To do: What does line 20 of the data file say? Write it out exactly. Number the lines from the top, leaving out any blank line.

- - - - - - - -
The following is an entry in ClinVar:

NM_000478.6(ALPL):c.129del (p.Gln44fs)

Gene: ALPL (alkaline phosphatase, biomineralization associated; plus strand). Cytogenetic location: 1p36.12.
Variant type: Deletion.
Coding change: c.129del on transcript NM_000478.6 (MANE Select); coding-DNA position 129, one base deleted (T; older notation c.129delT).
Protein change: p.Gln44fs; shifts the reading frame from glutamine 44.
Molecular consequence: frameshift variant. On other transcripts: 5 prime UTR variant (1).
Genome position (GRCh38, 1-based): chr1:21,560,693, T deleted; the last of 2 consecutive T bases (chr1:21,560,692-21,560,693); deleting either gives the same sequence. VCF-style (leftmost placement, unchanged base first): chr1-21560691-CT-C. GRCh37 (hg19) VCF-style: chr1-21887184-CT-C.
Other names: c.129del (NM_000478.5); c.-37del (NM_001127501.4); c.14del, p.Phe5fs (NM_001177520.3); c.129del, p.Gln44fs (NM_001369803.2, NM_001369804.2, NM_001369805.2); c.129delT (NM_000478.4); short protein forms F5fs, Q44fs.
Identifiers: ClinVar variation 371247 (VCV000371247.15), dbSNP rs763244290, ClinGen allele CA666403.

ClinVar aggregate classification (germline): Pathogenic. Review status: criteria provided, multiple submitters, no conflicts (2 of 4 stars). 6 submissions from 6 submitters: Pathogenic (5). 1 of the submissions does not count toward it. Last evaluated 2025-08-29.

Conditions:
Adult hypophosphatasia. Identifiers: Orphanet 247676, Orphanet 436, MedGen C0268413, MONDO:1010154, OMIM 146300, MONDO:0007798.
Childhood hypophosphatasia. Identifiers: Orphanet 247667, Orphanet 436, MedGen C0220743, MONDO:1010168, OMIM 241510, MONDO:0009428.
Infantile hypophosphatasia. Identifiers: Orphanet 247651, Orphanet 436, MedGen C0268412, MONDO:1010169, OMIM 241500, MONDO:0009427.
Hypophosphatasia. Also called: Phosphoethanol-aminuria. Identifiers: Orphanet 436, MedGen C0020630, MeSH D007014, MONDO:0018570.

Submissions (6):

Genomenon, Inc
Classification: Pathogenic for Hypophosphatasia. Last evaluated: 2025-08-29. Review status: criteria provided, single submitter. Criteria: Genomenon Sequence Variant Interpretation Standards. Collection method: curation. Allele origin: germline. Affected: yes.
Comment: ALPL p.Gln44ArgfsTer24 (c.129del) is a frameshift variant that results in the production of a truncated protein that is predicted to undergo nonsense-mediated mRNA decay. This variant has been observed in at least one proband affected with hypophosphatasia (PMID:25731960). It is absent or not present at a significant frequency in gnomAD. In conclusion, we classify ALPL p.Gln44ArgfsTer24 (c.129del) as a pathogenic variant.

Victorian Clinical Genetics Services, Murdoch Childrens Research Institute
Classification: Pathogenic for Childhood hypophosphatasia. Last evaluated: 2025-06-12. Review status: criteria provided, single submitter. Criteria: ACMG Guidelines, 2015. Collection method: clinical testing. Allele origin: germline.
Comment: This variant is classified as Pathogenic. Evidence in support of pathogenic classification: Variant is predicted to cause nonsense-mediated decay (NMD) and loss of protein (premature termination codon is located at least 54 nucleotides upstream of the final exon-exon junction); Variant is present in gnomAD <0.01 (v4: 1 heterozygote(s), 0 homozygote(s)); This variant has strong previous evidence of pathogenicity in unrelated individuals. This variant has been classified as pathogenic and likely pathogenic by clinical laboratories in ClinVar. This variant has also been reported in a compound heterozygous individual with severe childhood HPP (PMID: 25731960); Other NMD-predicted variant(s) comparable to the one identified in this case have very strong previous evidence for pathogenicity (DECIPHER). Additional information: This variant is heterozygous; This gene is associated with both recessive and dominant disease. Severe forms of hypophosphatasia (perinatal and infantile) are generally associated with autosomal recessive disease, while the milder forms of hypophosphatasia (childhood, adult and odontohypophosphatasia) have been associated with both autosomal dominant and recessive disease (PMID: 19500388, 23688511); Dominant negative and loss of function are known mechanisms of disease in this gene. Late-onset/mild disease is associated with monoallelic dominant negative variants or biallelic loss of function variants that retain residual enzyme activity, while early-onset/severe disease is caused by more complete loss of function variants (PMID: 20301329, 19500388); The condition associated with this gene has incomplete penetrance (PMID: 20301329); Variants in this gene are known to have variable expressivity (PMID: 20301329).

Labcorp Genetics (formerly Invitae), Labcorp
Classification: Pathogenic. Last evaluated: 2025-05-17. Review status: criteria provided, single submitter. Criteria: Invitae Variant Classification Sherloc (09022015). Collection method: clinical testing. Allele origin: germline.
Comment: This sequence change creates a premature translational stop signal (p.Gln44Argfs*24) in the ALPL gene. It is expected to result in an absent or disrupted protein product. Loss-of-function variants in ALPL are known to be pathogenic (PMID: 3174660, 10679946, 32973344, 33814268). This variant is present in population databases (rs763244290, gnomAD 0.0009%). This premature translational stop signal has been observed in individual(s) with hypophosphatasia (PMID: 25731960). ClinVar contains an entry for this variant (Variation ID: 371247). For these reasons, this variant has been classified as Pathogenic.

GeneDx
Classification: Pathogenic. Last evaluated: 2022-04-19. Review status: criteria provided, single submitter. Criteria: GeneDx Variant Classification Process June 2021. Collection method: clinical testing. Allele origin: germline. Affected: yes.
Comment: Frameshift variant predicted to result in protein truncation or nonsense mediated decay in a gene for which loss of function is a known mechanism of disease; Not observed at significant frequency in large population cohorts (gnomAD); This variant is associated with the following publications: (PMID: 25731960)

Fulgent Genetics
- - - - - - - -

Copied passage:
Comment: ALPL p.Gln44ArgfsTer24 (c.129del) is a frameshift variant that results in the production of a truncated protein that is predicted to undergo nonsense-mediated mRNA decay. This variant has been observed in at least one proband affected with hypophosphatasia (PMID:25731960). It is absent or not present at a significant frequency in gnomAD. In conclusion, we classify ALPL p.Gln44ArgfsTer24 (c.129del) as a pathogenic variant.